Irvine KM, Okano S, Patel PJ, Horsfall LU, Williams S, Russell A, Powell EE. Serum matrix metalloproteinase 7 (MMP7) is a biomarker of fibrosis in patients with non-alcoholic fatty liver disease. Scientific Reports 2021 11 2858.(https://doi.org/10.1038/s41598-021-82315-z)

    • Search Google Scholar
    • Export Citation
  • 36

    Liu Y, Lu LL, Yuan DX, Geng N, Xuan SY, Xin YN. AGTR1 rs3772622 gene polymorphism increase the risk of nonalcoholic fatty liver disease patients suffer coronary artery disease in Northern Chinese Han population. Lipids in Health and Disease 2016 15 113. (https://doi.org/10.1186/s12944-016-0279-3)

    • Search Google Scholar
    • Export Citation
  • 37

    Zain SM, Mohamed Z, Mahadeva S, Rampal S, Basu RC, Cheah PL, Salim A, Mohamed R. Susceptibility and gene interaction study of the angiotensin II type 1 receptor (AGTR1) gene polymorphisms with non-alcoholic fatty liver disease in a multi-ethnic population. PLoS ONE 2013 8 e58538. (https://doi.org/10.1371/journal.pone.0058538)

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    • Export Citation
  • 38

    Munzberg H, Morrison CD. Structure, production and signaling of leptin. Metabolism: Clinical and Experimental 2015 64 1323. (https://doi.org/10.1016/j.metabol.2014.09.010)

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  • 39

    Le D, Marks D, Lyle E, Corless CL, Diggs BS, Jobe BA, Kay T, Deveney CW, Wolfe BM & Roberts Jr CT et al.Serum leptin levels, hepatic leptin receptor transcription, and clinical predictors of non-alcoholic steatohepatitis in obese bariatric surgery patients. Surgical Endoscopy 2007 21 15931599. (https://doi.org/10.1007/s00464-006-9185-5)

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    Castan-Laurell I, Masri B, Valet P. The apelin/APJ system as a therapeutic target in metabolic diseases. Expert Opinion on Therapeutic Targets 2019 23 215225. (https://doi.org/10.1080/14728222.2019.1561871)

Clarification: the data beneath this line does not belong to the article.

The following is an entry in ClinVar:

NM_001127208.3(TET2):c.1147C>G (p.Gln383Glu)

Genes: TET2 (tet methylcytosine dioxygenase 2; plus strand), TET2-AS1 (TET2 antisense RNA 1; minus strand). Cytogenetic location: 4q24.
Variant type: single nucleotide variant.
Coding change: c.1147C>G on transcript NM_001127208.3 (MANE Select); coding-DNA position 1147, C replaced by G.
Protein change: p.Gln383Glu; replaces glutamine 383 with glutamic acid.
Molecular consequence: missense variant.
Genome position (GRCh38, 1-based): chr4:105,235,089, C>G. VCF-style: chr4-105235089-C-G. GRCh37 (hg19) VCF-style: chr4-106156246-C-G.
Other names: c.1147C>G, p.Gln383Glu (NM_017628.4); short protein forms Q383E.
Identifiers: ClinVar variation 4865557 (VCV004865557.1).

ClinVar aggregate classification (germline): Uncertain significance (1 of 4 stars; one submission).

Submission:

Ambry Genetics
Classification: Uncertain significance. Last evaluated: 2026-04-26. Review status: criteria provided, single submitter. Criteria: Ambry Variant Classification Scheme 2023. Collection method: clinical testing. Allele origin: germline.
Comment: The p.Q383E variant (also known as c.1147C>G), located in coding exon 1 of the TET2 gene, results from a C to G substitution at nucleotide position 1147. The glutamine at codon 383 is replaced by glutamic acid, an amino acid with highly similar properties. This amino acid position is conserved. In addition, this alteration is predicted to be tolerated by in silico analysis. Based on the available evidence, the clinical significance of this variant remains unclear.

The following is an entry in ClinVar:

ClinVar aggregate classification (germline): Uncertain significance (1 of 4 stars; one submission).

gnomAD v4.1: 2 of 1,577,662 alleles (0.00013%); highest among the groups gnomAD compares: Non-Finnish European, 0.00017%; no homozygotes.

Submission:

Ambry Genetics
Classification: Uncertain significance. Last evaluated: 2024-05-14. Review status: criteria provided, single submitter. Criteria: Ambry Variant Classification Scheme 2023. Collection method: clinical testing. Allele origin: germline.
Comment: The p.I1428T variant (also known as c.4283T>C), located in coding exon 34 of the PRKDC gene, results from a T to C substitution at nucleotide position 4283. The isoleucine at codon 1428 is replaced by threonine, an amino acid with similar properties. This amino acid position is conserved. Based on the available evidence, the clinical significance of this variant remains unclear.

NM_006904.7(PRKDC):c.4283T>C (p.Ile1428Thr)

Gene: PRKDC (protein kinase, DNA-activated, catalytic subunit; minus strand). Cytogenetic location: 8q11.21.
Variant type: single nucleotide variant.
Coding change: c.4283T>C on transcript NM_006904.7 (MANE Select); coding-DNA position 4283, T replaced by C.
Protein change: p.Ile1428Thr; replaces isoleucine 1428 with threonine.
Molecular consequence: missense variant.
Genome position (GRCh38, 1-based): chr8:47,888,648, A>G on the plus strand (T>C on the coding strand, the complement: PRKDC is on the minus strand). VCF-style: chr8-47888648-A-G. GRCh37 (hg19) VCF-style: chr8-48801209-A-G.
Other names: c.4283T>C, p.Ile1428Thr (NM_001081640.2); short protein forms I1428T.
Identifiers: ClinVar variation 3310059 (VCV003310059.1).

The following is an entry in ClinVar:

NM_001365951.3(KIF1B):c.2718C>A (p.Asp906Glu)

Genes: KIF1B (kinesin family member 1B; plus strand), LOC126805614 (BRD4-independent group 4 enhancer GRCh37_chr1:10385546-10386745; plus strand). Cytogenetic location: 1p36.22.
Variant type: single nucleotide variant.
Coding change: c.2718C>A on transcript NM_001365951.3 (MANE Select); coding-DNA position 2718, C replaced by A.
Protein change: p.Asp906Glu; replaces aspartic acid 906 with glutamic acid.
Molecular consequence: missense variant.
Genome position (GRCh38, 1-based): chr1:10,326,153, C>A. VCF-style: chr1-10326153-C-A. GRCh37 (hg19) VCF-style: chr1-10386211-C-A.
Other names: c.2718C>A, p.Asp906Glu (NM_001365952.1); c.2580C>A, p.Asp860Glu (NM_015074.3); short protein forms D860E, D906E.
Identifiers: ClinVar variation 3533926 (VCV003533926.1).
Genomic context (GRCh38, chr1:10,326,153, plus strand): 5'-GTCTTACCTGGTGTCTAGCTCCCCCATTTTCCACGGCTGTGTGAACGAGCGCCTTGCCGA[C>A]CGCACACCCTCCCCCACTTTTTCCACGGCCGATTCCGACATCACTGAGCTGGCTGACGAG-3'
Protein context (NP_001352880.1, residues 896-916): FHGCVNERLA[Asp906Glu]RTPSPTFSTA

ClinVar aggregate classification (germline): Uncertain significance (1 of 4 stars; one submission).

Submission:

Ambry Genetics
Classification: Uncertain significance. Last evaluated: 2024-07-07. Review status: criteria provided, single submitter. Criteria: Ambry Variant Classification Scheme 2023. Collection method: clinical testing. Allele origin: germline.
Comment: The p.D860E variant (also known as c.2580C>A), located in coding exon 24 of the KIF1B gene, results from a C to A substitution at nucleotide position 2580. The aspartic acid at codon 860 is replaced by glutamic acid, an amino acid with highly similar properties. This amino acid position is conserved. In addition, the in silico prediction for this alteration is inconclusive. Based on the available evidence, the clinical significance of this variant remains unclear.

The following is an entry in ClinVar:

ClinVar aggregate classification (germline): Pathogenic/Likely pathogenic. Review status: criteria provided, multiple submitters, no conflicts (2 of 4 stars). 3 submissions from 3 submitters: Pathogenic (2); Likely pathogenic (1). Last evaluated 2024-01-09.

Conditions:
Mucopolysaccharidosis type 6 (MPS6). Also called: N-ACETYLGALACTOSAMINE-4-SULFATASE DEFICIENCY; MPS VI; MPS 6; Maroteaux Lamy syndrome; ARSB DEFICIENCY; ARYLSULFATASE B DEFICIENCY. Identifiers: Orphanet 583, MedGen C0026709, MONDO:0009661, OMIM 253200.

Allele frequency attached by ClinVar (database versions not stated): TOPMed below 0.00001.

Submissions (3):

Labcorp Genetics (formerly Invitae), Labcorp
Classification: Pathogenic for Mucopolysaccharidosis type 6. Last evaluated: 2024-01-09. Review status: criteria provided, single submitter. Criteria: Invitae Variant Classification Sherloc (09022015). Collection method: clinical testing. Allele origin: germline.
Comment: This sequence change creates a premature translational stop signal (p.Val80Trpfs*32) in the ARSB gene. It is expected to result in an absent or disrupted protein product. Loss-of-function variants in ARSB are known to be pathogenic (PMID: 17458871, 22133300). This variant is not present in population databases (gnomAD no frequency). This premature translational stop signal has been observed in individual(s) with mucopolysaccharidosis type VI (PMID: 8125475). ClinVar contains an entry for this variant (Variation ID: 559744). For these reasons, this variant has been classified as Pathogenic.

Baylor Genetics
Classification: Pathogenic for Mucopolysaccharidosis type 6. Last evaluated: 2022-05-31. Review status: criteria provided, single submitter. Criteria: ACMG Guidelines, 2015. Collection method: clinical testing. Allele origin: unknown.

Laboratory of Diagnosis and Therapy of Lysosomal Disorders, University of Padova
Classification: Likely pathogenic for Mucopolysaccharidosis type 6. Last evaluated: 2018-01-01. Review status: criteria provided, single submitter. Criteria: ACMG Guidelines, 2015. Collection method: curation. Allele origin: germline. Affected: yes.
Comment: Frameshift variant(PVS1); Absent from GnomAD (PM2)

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  • 41

    Montazerifar F, Bakhshipour AR, Karajibani M, Torki Z, Dashipour AR. Serum omentin-1, vaspin, and apelin levels and central obesity in patients with nonalcoholic fatty liver disease. Journal of Research in Medical Sciences 2017 22 70. (https://doi.org/10.4103/jrms.JRMS_788_16)

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  • 42

    Huang J, Kang S, Park SJ, Im DS. Apelin protects against liver X receptor-mediated steatosis through AMPK and PPARalpha in human and mouse hepatocytes. Cellular Signalling 2017 39 8494. (https://doi.org/10.1016/j.cellsig.2017.08.003)

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  • View in gallery

    Identification of differentially expressed genes (DEGs) in the development of steatosis. (A) Volcano plot of GSE48452. (B) Volcano plot of GSE89632. (C) Venn diagram displaying 31 up-regulated genes between healthy controls (HCs) and simple steatosis (SS) subjects using GSE48452 and GSE89632. (D) Venn diagram displaying 26 down-regulated genes between HC and SS subjects using GSE48452 and GSE89632.

  • View in gallery

    Functional annotation of DEGs in the development of steatosis. (A) The enriched biological process (BP) terms in gene ontology (GO) analysis. (B) The enriched molecular function (MF) terms in GO analysis. (C) The enriched cellular component (CC) terms in GO analysis. (D) Kyoto Encyclopedia of Genes and Genomes (KEGG) analysis.